Excerpt:

One afternoon in November, Océane Sluijzer, a 13-year-old Belgian Jewish girl, was beaten up after soccer practice by a group of schoolmates. Her tormenters, girls of Moroccan descent, called her a "dirty Jew" and told her to "go back to her own country."

Two weeks later, the U.S. ambassador to Belgium mentioned the beating in a speech about the resurgence of anti-Semitism in Europe. Howard Gutman, himself a Jew, saw Océane's plight as symptomatic of a larger problem: Jews and Muslims in Europe are caught in a proxy war that mirrors events in the Middle East, especially between Israel and the Palestinians.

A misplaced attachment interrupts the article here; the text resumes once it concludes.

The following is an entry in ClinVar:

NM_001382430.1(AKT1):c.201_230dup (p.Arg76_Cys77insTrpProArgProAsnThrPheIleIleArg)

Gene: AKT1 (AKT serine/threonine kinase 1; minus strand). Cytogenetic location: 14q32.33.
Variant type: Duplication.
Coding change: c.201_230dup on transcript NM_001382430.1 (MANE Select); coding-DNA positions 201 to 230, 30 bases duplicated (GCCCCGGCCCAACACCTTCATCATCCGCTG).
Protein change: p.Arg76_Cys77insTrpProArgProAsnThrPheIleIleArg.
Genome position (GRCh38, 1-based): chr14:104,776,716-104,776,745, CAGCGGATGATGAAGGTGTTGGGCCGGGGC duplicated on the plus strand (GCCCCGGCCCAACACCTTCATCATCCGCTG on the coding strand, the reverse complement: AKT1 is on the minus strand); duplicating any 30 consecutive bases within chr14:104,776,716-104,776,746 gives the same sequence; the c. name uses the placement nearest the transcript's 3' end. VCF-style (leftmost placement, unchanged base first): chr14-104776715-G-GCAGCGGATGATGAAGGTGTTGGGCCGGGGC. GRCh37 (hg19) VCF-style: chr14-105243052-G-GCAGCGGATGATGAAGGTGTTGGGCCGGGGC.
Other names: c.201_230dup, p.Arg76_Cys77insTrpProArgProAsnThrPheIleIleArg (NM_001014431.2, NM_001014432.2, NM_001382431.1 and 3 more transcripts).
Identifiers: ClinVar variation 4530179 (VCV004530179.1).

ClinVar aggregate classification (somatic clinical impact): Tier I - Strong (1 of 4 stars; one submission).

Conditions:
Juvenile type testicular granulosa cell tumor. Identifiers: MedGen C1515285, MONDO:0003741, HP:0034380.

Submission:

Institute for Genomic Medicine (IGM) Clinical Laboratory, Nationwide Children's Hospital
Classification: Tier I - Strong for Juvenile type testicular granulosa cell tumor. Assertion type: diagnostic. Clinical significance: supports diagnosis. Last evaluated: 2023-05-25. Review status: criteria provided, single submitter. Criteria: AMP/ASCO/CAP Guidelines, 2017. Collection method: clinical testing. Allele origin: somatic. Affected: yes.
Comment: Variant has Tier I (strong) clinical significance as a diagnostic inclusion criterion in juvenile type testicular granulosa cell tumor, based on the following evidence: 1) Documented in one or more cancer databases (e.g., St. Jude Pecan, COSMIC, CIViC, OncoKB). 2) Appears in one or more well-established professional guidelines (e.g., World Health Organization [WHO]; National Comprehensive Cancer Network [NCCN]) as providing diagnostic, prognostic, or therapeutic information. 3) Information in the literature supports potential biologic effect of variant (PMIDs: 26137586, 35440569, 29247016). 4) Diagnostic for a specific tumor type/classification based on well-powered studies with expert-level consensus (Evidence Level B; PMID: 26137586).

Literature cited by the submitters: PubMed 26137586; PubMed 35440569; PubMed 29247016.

"[E]very new settlement announced in Israel, every rocket shot over a border or suicide bomber on a bus, and every retaliatory military strike exacerbates the problem and provides a setback here in Europe for those fighting hatred and bigotry," Gutman said.


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